SIMUL8 Tip – validate or verify?

SIMUL8 Tips, Technical Corner



When do you validate and when do you verify? The difference between validation and verification is something that we are asked all the time by our new users, and it’s understandable given it’s easy to confuse the meanings.

Once you have built your simulation you will need to validate and verify it.

What comes first?

Verification comes before validation. Put simply verification involves making sure that the simulation you have built is correct – i.e. that there are no mistakes in your logic.

This means checking that the simulation has been built the way you intended to build it. This is particularly important in the case of simulations that involve visual logic programming, as it is easy to make a mistake you might not notice instantly.

One way to verify a simulation is to carefully experiment with the simulation, watching both the animated screen and performance measures to see if the changes you see are reasonable in light of changes you make to the input of the simulation (such as demand, numbers and speeds of machines etc.)

Careful examination of the simulation’s behaviour will allow you to see and remove most mistakes or misunderstandings in the simulation building.

Validation

Only after verification is complete you can begin validating your simulation.

Validation is checking that the correctly built simulation behaves the same as the system in the real world would.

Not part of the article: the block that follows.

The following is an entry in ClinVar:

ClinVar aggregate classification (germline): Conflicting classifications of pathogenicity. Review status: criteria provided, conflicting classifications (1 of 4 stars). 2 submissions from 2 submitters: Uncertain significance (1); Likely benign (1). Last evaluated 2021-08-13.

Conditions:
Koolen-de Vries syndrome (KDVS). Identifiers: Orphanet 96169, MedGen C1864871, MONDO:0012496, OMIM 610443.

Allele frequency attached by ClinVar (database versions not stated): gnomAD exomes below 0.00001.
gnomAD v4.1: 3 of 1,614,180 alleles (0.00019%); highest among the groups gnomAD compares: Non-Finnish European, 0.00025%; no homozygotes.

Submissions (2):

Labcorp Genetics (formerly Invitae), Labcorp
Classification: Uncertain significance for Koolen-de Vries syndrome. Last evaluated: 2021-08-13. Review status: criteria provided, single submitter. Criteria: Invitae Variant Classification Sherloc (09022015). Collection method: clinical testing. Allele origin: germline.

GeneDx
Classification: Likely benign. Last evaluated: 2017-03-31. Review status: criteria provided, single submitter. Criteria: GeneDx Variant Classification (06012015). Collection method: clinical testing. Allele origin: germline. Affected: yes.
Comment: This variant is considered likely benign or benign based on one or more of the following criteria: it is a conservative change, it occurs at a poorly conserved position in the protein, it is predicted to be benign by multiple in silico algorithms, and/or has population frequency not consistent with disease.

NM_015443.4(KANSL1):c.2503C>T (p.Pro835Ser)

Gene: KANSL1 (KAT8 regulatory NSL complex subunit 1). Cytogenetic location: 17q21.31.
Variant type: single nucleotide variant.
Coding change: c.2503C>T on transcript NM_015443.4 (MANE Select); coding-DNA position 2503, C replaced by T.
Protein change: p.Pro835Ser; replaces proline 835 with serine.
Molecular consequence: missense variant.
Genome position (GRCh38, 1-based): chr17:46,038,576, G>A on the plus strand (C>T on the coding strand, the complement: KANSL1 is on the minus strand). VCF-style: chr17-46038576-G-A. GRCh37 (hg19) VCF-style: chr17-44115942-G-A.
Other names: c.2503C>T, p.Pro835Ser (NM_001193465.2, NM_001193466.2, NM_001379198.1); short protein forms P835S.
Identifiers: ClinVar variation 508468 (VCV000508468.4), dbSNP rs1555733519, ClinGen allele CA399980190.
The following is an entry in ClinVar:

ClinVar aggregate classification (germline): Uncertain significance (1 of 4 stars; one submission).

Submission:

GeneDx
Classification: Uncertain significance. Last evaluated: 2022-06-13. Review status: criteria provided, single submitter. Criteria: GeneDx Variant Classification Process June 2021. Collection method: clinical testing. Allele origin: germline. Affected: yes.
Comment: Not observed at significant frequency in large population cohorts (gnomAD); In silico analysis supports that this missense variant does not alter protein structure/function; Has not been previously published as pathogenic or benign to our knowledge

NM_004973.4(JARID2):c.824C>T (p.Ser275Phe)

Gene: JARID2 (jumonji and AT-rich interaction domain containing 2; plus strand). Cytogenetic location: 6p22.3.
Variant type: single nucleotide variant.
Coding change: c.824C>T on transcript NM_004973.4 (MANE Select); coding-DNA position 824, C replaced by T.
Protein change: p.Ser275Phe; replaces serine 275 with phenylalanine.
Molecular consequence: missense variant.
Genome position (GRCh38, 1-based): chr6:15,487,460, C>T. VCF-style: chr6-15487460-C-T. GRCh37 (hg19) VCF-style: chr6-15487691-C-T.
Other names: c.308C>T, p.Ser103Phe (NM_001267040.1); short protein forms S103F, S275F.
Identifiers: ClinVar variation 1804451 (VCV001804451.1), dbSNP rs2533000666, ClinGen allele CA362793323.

Validation of a process that already exists can be carried out my comparing the simulation to results/outputs of the real system by using historical data.

If the process does not already exist validation can be carried out by talking to experts about the process and seeing if the simulation is accurate, or by comparing it to previous research that exists on the process.

The validation stage of testing involves ensuring that you have solved the correct question. You need to ensure that the simulation you have built behaves in the same way as the real-life system you intended to simulate.

It would be easy to miss these stages out in the excitement of finishing your simulation and to go straight to finding the solution to your problems, but checking for mistakes now will avoid costly errors further down the process.

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It would be easy to miss these stages out in the excitement of finishing your simulation and to go straight to finding the solution to your problems but checking for mistakes now will avoid costly errors further down the process.

If you have something you would like us to write a tip on then let us know and we’ll see what we can do.